Scoping the Latest Advancements and Companies in the AV Industry

Scoping the Latest Advancements and Companies in the AV Industry

Imagine getting into a car, telling it to take you to the nearby mall, and sitting back and relaxing as you are driven to your destination. Self driving cars are becoming more and more advanced, and companies are working to make the above description a reality. It’s not sci-fi anymore, either — we’re nearly there.

The concept of autonomous vehicles is straightforward: have a car that detects and tracks nearby objects, and reacts accordingly. This would substantially increase safety on the roads, seeing as 94% of serious crashes are due to human error. Car accidents would be decreased by 90%, up to $190 billion prevented in damages and health costs, and most importantly, thousands of lives saved. The efficiency of self driving cars would reduce vehicle pollution, road congestion, and environmental impact.

AV Levels

Before delving into the latest advancements within the field, we first should have an understanding of the five levels of autonomy.

Level 0: The driver is in complete control of the vehicle, and no functions are automated.

Level 1: The car can intervene slightly in driving to keep you safe, but the driver still controls most functions.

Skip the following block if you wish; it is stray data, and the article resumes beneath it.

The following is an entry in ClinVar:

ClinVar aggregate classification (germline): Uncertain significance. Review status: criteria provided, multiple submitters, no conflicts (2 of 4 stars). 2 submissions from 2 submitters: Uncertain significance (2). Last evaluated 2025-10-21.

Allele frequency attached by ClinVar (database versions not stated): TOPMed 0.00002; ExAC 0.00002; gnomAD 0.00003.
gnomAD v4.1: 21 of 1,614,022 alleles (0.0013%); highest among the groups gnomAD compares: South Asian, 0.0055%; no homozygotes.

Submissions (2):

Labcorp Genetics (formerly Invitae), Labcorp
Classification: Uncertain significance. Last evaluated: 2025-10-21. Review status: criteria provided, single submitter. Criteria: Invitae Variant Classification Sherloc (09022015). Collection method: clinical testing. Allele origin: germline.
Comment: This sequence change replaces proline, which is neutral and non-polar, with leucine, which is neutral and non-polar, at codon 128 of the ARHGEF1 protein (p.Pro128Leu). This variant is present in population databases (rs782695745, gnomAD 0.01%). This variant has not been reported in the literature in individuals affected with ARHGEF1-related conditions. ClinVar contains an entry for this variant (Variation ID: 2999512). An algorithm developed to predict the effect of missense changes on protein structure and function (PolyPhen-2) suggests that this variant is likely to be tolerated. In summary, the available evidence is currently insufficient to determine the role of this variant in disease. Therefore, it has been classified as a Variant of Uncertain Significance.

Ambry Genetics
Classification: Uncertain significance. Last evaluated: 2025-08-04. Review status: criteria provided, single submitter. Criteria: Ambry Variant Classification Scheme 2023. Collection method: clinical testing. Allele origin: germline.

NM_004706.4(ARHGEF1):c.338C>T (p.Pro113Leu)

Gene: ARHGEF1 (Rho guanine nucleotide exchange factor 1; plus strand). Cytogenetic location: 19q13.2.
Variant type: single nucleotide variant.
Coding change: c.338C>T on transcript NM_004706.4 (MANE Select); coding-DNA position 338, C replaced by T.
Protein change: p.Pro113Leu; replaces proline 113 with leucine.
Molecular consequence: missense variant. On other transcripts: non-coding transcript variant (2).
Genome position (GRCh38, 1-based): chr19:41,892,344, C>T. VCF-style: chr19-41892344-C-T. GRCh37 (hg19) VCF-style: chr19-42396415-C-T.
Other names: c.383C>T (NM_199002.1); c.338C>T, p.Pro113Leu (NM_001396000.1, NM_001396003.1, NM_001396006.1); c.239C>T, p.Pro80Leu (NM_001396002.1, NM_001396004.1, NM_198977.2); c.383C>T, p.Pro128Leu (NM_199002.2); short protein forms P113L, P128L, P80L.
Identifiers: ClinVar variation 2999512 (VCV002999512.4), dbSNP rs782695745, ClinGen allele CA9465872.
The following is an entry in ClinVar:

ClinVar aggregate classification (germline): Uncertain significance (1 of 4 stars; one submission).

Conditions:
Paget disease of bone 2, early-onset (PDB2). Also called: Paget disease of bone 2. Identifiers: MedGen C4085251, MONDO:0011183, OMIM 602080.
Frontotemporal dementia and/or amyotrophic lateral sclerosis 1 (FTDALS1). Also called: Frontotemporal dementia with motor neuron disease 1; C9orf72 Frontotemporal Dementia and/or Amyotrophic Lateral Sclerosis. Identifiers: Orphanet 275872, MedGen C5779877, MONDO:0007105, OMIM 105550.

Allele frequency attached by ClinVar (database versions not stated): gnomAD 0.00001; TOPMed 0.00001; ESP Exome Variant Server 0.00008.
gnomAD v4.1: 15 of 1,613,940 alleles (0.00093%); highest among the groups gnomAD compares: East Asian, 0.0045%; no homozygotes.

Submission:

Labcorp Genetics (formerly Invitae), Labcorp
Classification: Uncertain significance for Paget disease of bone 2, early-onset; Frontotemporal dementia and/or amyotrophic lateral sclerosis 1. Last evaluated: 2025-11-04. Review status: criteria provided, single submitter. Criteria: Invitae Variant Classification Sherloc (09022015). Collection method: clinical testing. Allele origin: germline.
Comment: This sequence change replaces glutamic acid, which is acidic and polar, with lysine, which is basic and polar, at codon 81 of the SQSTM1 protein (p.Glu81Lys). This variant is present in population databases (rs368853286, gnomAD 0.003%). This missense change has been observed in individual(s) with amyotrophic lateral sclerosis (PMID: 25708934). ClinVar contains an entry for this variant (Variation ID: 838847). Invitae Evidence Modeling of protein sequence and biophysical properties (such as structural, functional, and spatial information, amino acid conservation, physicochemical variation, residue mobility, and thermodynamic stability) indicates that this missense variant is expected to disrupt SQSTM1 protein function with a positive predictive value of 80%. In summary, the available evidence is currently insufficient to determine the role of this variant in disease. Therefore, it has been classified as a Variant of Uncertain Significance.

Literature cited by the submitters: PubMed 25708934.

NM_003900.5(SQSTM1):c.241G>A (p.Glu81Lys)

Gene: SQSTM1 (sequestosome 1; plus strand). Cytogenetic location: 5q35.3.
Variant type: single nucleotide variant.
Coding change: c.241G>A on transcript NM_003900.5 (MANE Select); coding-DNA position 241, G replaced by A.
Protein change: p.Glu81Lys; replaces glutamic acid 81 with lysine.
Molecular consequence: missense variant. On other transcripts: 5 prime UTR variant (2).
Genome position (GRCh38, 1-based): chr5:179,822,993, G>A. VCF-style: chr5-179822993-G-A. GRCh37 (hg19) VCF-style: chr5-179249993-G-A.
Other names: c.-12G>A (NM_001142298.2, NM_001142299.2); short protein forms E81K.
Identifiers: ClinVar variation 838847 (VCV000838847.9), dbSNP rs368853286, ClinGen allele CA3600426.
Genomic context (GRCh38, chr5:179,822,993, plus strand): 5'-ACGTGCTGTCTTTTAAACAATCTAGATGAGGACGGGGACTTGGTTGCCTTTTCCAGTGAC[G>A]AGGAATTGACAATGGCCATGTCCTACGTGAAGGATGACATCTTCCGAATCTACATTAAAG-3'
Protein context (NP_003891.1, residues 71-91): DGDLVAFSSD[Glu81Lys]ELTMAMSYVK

Level 2: At least two primary functions are automated, and the features communicate with each other. These systems require drivers to keep their eyes focused ahead. Most self driving cars available widespread fall in this category.

Level 3: The car can drive itself under limited conditions, like steering, accelerating, and passing other cars. The driver must still remain aware.

Level 4: The rider is not required to take over driving at any time, and the car is almost completely autonomous.

Level 5: For now, this is theoretical. The car can drive itself under any conditions and on any road, and does not have steering wheels or pedals.

Tesla’s Technology, and its Relationship With Lidar

Tesla is no doubt a leader within self driving cars. Their technology is built on a deep neural network through the use of cameras, ultrasonic sensors, radar, and an onboard computer for detection. A big component of Tesla is that they don’t use lidar. Lidar stands for light detection and ranging, and it uses light in a pulsed laser to measure distances and ranges from the car. Radar, on the other hand, sends out a signal and waits for it to bounce back with radio waves instead of light waves.

Predominantly every self driving company is using lidar, but the problem here is that you have to pre-map an entire environment, including the traffic lights, the lanes, and their connections — for every single environment. This is fairly difficult to deploy globally because mapping every environment is not realistic, and is also a big contributor to cost.

In Tesla’s case, a computer vision system has to be very precise and function without having predefined information about the location it is navigating, solely being reliant on video feeds. The company’s belief is that although it’s challenging, once you get it to work, this could be scaled all over the world. Tesla is already successfully developing this, and has now begun to ship cars without radar which is also used in more or less every self driving car today. Tesla’s technology is so accurate that they are ready to be purely contingent on vision.